Windows 7: The Good, the Bad, and the Ugly

In this second installment of my four-part series, I take a hard look at those new features of Windows 7 that have directly affected my own beta experience. Some are really good. Others are of questionable value. And a few are downright ugly. So, with a respectful nod to Sergio Leone, let us continue.

Windows 7: The good
When Vista first shipped over two years ago, one of the features that most excited me was the integrated search. I was particularly impressed by the Saved Searches feature and how I could create a kind of virtual folder shortcut that would allow me to access just those files that matched the criteria from the previous search attempt. In fact, the one thing I found lacking was the inability to tie together multiple top-level folder hierarchies to create a compound search that could span more than one location.

[ Can your PC run Windows 7? Find out with InfoWorld's free Windows Sentinel performance monitoring tool. | See how well Windows 7 beta performs in our benchmark tests. ]

Enter the Libraries feature of Windows 7. Libraries are essentially Saved Searches à la Windows Vista, only this time they can span multiple locations. This shouldn't be that big deal for me because I've always organized my core data files into a neat series of nested folders within the Documents folder. However, what I've found is that Libraries are just as useful for exposing nested layers of a complex folder hierarchy. By creating a new library, and then pulling into it several related, nested folders, I'm able to establish a pre-filtered starting point for all of my document searches.

For example, instead of navigating through multiple subfolders to find the latest contract addendums for my top clients, I can now get to all of them with just a single click. Most of my frequently accessed documents are just one folder level away, and searches are automatically more refined because the range of searchable folders has already been cut-down through the Library feature's own exclusion mechanism. In fact, the facility is so convenient, I find myself creating Libraries for almost everything, from new projects to the myriad legacy business records that I can never seem to convince myself to toss (a good habit that saved my bacon on more than one occasion).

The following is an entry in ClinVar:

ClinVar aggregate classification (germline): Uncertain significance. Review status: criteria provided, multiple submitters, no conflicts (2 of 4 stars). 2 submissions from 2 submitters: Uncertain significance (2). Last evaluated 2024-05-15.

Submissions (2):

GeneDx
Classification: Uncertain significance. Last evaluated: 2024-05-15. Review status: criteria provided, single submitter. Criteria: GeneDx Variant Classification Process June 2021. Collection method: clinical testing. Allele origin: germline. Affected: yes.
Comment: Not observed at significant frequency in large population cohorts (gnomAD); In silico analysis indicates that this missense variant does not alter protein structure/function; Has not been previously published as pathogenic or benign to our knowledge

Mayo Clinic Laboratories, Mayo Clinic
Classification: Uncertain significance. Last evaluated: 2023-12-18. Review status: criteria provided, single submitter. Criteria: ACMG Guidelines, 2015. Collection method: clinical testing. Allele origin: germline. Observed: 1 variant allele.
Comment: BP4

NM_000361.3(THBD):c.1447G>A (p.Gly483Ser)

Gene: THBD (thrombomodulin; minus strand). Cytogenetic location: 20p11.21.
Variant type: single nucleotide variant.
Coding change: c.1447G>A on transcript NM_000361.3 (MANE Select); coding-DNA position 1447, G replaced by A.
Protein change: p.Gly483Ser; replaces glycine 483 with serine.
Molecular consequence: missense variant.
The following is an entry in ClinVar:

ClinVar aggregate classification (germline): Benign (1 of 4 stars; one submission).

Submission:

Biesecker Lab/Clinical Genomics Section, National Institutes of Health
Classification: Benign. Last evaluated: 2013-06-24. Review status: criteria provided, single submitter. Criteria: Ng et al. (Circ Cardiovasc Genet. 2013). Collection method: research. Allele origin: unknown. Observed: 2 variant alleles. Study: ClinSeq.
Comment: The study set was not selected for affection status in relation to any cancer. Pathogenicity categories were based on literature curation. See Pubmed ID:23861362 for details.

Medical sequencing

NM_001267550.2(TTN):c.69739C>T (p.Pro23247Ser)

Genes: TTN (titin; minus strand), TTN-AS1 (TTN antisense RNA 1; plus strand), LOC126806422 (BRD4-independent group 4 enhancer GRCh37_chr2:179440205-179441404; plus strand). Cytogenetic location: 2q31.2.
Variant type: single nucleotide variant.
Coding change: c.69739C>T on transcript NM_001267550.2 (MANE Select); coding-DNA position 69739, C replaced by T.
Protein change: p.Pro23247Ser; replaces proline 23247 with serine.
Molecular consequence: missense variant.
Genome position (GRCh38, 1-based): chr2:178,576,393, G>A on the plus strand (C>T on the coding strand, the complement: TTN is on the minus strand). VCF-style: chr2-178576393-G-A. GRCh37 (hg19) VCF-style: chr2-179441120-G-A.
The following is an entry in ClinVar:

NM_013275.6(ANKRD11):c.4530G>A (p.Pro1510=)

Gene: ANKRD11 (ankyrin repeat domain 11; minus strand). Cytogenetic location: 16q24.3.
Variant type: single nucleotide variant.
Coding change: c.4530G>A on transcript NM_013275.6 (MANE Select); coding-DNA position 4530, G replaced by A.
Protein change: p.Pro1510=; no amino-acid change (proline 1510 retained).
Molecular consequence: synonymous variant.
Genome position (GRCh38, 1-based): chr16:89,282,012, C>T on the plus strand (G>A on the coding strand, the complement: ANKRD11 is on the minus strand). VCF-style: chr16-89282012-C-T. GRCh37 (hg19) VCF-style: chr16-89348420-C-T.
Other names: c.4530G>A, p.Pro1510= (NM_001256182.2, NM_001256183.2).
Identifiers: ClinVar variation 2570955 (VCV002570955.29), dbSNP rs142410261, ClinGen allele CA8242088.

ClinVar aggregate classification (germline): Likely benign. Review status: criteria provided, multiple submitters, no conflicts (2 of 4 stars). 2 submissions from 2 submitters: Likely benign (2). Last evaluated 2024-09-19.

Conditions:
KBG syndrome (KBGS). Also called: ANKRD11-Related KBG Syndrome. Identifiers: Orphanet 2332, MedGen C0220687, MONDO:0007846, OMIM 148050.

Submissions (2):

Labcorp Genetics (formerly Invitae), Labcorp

Windows 7: The bad
As good as the Library mechanism is, it doesn't justify the abomination that is the new search system. With Vista, there was a nice, easy-to-use Search pane for creating and testing contextualized searches. I used this mechanism extensively during my Vista days, both the refine instant searches and also to fine-tune searches I wanted to save for later use.

Now, with Windows 7, Microsoft has done away with the Search pane in favor of a keyword-based system that requires you to memorize and/or hunt through various filtering keywords in order to refine your searches. This, plus the lack of exposure for the Saved Searches folder (it's not visible in the default Libraries view - you have to hunt for it in Explorer), means that, to me at least, Search has taken a big step backward in terms of usability with Windows 7.

Windows 7: The ugly
As anyone who's familiar with the pre-Release Candidate build 7048 of Windows 7, Microsoft has changed the animation of the Start Orb, the icon that anchors what used to be the Start menu. Whereas with Vista you're greeted with subtle highlight effect when you mouse over the orb, the Windows 7 incarnation looks like some twisted neon mini-explosion. It's as if someone took a collection of day-glow spray paint cans and just sort of splattered the thing. Ugh! Truly horrible looking.

* Next week: Aero Peek, Taskbar thumbnails, and those awful new icons.
* Previously: The Taskbar, Control Panel, and the weakling color scheme.

Subscribe to the Windows Tips & Trends Newsletter

Comments